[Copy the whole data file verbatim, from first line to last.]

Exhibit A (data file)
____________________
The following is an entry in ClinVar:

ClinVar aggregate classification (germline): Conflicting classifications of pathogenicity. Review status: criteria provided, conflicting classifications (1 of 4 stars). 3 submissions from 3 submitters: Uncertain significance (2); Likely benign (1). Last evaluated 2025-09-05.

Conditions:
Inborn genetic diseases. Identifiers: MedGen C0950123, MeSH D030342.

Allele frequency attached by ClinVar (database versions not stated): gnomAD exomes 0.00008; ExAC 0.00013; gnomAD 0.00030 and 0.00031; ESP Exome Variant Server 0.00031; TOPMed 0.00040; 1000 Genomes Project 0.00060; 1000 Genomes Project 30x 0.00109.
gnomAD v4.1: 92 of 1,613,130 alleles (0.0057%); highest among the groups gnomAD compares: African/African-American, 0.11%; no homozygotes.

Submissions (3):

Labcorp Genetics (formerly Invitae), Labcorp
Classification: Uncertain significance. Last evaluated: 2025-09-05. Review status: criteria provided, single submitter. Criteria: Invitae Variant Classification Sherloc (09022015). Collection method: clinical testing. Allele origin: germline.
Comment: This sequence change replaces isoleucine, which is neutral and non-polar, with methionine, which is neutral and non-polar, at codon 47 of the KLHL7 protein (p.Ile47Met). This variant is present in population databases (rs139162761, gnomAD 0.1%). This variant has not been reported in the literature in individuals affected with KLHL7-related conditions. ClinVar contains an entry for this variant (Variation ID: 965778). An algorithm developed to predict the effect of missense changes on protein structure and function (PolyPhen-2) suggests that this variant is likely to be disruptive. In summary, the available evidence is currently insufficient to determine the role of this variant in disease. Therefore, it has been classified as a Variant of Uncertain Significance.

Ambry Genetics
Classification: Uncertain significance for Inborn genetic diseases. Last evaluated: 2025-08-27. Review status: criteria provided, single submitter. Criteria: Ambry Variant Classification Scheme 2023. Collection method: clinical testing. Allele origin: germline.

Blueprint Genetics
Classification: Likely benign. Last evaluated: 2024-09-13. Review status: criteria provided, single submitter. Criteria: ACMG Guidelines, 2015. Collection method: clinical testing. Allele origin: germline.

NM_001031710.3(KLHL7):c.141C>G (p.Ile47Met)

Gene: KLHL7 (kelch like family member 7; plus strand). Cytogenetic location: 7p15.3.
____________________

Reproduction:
The following is an entry in ClinVar:

ClinVar aggregate classification (germline): Conflicting classifications of pathogenicity. Review status: criteria provided, conflicting classifications (1 of 4 stars). 3 submissions from 3 submitters: Uncertain significance (2); Likely benign (1). Last evaluated 2025-09-05.

Conditions:
Inborn genetic diseases. Identifiers: MedGen C0950123, MeSH D030342.

Allele frequency attached by ClinVar (database versions not stated): gnomAD exomes 0.00008; ExAC 0.00013; gnomAD 0.00030 and 0.00031; ESP Exome Variant Server 0.00031; TOPMed 0.00040; 1000 Genomes Project 0.00060; 1000 Genomes Project 30x 0.00109.
gnomAD v4.1: 92 of 1,613,130 alleles (0.0057%); highest among the groups gnomAD compares: African/African-American, 0.11%; no homozygotes.

Submissions (3):

Labcorp Genetics (formerly Invitae), Labcorp
Classification: Uncertain significance. Last evaluated: 2025-09-05. Review status: criteria provided, single submitter. Criteria: Invitae Variant Classification Sherloc (09022015). Collection method: clinical testing. Allele origin: germline.
Comment: This sequence change replaces isoleucine, which is neutral and non-polar, with methionine, which is neutral and non-polar, at codon 47 of the KLHL7 protein (p.Ile47Met). This variant is present in population databases (rs139162761, gnomAD 0.1%). This variant has not been reported in the literature in individuals affected with KLHL7-related conditions. ClinVar contains an entry for this variant (Variation ID: 965778). An algorithm developed to predict the effect of missense changes on protein structure and function (PolyPhen-2) suggests that this variant is likely to be disruptive. In summary, the available evidence is currently insufficient to determine the role of this variant in disease. Therefore, it has been classified as a Variant of Uncertain Significance.

Ambry Genetics
Classification: Uncertain significance for Inborn genetic diseases. Last evaluated: 2025-08-27. Review status: criteria provided, single submitter. Criteria: Ambry Variant Classification Scheme 2023. Collection method: clinical testing. Allele origin: germline.

Blueprint Genetics
Classification: Likely benign. Last evaluated: 2024-09-13. Review status: criteria provided, single submitter. Criteria: ACMG Guidelines, 2015. Collection method: clinical testing. Allele origin: germline.

NM_001031710.3(KLHL7):c.141C>G (p.Ile47Met)

Gene: KLHL7 (kelch like family member 7; plus strand). Cytogenetic location: 7p15.3.